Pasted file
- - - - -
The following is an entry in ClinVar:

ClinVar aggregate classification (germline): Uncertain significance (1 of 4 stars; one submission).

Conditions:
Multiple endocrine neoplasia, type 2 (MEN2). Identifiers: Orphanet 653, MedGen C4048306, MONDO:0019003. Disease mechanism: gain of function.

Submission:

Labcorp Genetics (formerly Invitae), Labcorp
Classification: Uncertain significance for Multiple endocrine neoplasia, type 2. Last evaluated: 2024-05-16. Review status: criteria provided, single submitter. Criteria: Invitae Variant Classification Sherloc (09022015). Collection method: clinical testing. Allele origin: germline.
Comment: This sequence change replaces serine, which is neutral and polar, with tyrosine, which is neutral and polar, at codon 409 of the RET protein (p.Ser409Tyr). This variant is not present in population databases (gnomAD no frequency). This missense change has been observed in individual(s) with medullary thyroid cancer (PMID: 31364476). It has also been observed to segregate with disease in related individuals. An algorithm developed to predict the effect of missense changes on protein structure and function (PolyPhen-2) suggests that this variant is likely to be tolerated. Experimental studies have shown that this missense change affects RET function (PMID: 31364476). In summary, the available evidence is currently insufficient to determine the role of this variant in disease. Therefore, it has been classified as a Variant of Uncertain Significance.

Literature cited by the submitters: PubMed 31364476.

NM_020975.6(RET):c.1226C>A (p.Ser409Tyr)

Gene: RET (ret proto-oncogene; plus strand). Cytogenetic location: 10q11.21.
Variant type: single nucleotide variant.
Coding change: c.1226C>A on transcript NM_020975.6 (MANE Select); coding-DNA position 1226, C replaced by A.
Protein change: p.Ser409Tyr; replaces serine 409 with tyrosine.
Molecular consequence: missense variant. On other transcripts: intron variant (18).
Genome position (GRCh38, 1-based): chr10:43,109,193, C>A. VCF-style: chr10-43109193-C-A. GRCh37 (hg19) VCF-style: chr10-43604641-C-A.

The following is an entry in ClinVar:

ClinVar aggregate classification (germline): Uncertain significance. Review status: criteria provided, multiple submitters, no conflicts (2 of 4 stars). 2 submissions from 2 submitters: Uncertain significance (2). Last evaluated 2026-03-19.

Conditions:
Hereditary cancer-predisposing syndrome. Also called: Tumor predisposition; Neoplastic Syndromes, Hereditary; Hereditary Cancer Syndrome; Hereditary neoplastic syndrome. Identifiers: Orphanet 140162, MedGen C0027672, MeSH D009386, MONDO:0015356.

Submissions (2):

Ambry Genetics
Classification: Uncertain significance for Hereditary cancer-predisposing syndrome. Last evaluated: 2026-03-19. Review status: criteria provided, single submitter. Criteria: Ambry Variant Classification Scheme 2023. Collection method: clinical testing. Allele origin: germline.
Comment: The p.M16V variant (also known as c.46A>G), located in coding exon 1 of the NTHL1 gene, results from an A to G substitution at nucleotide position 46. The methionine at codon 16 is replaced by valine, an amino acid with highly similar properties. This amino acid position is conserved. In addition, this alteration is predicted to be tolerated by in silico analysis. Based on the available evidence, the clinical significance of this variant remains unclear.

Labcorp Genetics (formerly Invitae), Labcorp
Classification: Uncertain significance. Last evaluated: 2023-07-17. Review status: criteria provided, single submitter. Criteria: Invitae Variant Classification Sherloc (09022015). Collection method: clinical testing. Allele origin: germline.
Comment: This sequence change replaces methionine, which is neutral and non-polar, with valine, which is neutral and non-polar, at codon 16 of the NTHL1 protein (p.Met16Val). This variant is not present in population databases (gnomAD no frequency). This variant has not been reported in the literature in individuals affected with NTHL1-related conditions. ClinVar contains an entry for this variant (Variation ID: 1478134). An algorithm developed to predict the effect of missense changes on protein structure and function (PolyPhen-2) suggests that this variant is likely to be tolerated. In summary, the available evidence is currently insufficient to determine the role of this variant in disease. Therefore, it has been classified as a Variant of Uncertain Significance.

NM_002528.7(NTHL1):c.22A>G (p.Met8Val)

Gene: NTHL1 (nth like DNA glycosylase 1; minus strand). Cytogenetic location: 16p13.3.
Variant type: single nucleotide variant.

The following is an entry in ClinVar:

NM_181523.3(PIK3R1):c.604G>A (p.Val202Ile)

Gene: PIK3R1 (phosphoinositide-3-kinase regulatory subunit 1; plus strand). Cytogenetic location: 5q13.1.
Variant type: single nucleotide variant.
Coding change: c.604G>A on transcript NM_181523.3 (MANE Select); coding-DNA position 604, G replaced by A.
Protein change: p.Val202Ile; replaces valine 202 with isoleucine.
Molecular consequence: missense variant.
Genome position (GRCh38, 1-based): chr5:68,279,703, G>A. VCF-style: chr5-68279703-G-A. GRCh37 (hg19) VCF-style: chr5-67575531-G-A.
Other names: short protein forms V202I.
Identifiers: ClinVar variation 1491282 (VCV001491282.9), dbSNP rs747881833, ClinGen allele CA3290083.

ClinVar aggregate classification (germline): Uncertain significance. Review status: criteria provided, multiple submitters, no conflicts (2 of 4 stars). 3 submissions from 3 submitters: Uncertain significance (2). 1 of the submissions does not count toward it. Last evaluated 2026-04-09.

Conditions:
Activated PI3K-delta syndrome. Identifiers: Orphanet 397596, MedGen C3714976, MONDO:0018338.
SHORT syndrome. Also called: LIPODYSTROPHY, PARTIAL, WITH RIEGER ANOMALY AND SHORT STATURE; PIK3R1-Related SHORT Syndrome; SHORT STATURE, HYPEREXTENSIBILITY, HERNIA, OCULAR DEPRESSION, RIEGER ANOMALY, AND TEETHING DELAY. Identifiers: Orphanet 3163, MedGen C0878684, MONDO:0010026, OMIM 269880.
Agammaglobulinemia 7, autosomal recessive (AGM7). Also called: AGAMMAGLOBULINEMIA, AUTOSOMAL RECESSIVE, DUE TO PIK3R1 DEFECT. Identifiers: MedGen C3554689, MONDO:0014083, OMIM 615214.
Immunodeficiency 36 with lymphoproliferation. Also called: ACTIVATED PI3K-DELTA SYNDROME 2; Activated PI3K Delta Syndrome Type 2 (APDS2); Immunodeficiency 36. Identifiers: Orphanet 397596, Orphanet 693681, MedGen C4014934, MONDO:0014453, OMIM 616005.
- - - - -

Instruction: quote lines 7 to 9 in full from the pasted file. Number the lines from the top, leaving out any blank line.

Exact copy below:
Classification: Uncertain significance for Multiple endocrine neoplasia, type 2. Last evaluated: 2024-05-16. Review status: criteria provided, single submitter. Criteria: Invitae Variant Classification Sherloc (09022015). Collection method: clinical testing. Allele origin: germline.
Comment: This sequence change replaces serine, which is neutral and polar, with tyrosine, which is neutral and polar, at codon 409 of the RET protein (p.Ser409Tyr). This variant is not present in population databases (gnomAD no frequency). This missense change has been observed in individual(s) with medullary thyroid cancer (PMID: 31364476). It has also been observed to segregate with disease in related individuals. An algorithm developed to predict the effect of missense changes on protein structure and function (PolyPhen-2) suggests that this variant is likely to be tolerated. Experimental studies have shown that this missense change affects RET function (PMID: 31364476). In summary, the available evidence is currently insufficient to determine the role of this variant in disease. Therefore, it has been classified as a Variant of Uncertain Significance.

Literature cited by the submitters: PubMed 31364476.